Our Region loves survivor stories.
The accounts of our neighbors who find a way to thrive despite lives put through the ringer provide hopeful guides for all who face adversity.
It's why The Times Forum section introduces you today to new columnist, Olivia Clarke, whose survivor-themed column will be running monthly.
Olivia is a Region native and Bishop Noll graduate, a former Times reporter and longtime friend.
In a March column, I introduced you to her as a breast cancer survivor who is using humor through a growing website to cheer up — and cheer on — others struggling with this scourge of a disease. That previous column is attached to this column online.
Please enjoy Olivia's inaugural column today on the right side of this page, and look for more inspirational wit from Olivia in the future.
On Wednesday's front page, Times readers also saw, perhaps unwittingly, the account of another Northwest Indiana survivor.
After 21 years of helping administer justice, Porter County Superior Court Judge Julia Jent presided over her last veterans court before she retires.
The special court she championed provides sentencing and treatment alternatives for Region veterans who need help finding a new path, rather than jail cells.
In that sense, for years, Jent has helped create survivors, who have successfully found their way to jobs and social productivity.
But Jent has her own inspiring story of survival.
In 1956, Jent was a 9-year-old German orphan, living in a post-World War II facility run by Carmelite nuns.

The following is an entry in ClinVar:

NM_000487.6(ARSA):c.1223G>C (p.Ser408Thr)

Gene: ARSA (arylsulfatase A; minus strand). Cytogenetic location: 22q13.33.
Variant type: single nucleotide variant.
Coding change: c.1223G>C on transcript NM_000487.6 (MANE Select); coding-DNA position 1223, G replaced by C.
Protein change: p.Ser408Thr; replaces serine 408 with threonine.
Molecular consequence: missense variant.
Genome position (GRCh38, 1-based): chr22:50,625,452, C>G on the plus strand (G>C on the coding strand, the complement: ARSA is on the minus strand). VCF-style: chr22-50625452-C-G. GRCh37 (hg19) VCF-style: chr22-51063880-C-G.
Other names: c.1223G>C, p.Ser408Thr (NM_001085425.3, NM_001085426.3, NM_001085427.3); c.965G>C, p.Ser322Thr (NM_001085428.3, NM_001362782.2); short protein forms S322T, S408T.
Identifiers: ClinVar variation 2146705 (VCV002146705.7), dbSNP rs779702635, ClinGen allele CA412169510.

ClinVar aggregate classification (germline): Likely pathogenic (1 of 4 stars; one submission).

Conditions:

In 2016, I interviewed her for a column, and the details she provided of that time in her life were both awe-inspiring and heartbreaking.
Jent and her sister Edith, then 7, were adopted by an American family into what should have been a storybook new life.
"I was so excited initially," Jent told me in 2016, recalling the adoption. "We worshiped the Americans."
But reality didn't match the fantasy.
Their new mother frequently was physically abusive, Jent recalled.
Their father "liked little girls," she said, noting sexual abuse that haunted their childhood.
But that adversity drove her on to a new life, culminating in a career as one of the most respected Region judges in memory.
Jent believes her time as an orphan, and then as a child who suffered abuse at the hands of adoptive parents, gave her valuable perspective in many of the cases over which she presided.
On Thursday, Indiana Gov. Eric Holcomb attended Jent's final veterans court hearing, presenting her with a Sagamore of the Wabash, a distinguished Hoosier citizenship award.
No one deserves it more.
We all should thank Jent for showing us the transformative potential we all can possess after emerging from life's trials and tribulations.